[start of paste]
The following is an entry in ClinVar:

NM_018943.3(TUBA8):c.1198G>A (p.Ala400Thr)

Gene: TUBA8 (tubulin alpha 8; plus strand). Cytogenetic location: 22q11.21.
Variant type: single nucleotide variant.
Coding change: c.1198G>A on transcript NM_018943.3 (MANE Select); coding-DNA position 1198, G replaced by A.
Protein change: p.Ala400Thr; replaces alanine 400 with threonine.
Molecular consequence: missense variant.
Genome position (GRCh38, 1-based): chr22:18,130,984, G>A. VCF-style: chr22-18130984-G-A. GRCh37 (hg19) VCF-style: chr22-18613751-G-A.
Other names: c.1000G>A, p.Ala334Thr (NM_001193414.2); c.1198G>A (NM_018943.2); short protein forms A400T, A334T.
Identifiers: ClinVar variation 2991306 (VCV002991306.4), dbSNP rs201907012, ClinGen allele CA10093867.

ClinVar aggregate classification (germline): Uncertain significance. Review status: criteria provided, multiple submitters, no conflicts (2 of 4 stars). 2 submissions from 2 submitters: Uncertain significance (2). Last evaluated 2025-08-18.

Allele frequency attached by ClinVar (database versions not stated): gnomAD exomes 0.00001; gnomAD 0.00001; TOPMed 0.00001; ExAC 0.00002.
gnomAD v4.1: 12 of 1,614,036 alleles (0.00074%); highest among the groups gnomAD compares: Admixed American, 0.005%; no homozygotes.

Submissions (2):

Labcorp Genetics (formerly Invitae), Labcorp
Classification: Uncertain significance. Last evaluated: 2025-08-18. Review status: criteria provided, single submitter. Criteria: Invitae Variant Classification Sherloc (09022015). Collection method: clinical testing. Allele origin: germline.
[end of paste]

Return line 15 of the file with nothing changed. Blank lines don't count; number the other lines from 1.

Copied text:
Labcorp Genetics (formerly Invitae), Labcorp